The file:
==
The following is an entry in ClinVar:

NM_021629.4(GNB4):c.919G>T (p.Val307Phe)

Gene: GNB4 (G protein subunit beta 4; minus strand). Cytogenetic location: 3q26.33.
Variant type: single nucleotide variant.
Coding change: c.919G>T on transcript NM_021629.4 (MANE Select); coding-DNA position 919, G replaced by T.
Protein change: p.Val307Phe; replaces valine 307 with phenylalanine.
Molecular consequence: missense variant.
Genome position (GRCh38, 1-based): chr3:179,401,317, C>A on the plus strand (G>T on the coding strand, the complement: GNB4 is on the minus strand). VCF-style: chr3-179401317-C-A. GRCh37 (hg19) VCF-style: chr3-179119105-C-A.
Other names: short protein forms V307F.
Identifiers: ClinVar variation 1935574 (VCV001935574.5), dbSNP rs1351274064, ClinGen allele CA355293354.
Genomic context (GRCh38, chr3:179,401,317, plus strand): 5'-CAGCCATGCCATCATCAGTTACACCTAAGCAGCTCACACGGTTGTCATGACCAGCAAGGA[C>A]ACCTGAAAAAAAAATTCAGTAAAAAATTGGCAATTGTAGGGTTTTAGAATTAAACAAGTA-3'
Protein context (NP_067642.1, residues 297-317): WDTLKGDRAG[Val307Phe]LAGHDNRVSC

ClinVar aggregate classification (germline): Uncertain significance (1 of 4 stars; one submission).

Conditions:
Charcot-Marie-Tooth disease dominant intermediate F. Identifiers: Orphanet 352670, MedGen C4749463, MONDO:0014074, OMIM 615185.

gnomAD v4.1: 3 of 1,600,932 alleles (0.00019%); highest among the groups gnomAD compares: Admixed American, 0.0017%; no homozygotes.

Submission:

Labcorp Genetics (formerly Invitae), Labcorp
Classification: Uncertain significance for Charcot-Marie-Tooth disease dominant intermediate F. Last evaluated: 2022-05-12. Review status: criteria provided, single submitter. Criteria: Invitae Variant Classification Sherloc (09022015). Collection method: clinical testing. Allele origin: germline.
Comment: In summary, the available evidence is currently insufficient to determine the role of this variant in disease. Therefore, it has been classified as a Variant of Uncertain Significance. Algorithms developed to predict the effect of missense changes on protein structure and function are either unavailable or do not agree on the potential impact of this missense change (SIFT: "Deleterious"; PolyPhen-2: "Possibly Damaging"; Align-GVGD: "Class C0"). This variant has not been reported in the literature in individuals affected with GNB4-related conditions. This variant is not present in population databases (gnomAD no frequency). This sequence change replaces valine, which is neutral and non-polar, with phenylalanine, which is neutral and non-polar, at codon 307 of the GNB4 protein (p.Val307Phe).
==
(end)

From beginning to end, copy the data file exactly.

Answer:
The following is an entry in ClinVar:

NM_021629.4(GNB4):c.919G>T (p.Val307Phe)

Gene: GNB4 (G protein subunit beta 4; minus strand). Cytogenetic location: 3q26.33.
Variant type: single nucleotide variant.
Coding change: c.919G>T on transcript NM_021629.4 (MANE Select); coding-DNA position 919, G replaced by T.
Protein change: p.Val307Phe; replaces valine 307 with phenylalanine.
Molecular consequence: missense variant.
Genome position (GRCh38, 1-based): chr3:179,401,317, C>A on the plus strand (G>T on the coding strand, the complement: GNB4 is on the minus strand). VCF-style: chr3-179401317-C-A. GRCh37 (hg19) VCF-style: chr3-179119105-C-A.
Other names: short protein forms V307F.
Identifiers: ClinVar variation 1935574 (VCV001935574.5), dbSNP rs1351274064, ClinGen allele CA355293354.
Genomic context (GRCh38, chr3:179,401,317, plus strand): 5'-CAGCCATGCCATCATCAGTTACACCTAAGCAGCTCACACGGTTGTCATGACCAGCAAGGA[C>A]ACCTGAAAAAAAAATTCAGTAAAAAATTGGCAATTGTAGGGTTTTAGAATTAAACAAGTA-3'
Protein context (NP_067642.1, residues 297-317): WDTLKGDRAG[Val307Phe]LAGHDNRVSC

ClinVar aggregate classification (germline): Uncertain significance (1 of 4 stars; one submission).

Conditions:
Charcot-Marie-Tooth disease dominant intermediate F. Identifiers: Orphanet 352670, MedGen C4749463, MONDO:0014074, OMIM 615185.

gnomAD v4.1: 3 of 1,600,932 alleles (0.00019%); highest among the groups gnomAD compares: Admixed American, 0.0017%; no homozygotes.

Submission:

Labcorp Genetics (formerly Invitae), Labcorp
Classification: Uncertain significance for Charcot-Marie-Tooth disease dominant intermediate F. Last evaluated: 2022-05-12. Review status: criteria provided, single submitter. Criteria: Invitae Variant Classification Sherloc (09022015). Collection method: clinical testing. Allele origin: germline.
Comment: In summary, the available evidence is currently insufficient to determine the role of this variant in disease. Therefore, it has been classified as a Variant of Uncertain Significance. Algorithms developed to predict the effect of missense changes on protein structure and function are either unavailable or do not agree on the potential impact of this missense change (SIFT: "Deleterious"; PolyPhen-2: "Possibly Damaging"; Align-GVGD: "Class C0"). This variant has not been reported in the literature in individuals affected with GNB4-related conditions. This variant is not present in population databases (gnomAD no frequency). This sequence change replaces valine, which is neutral and non-polar, with phenylalanine, which is neutral and non-polar, at codon 307 of the GNB4 protein (p.Val307Phe).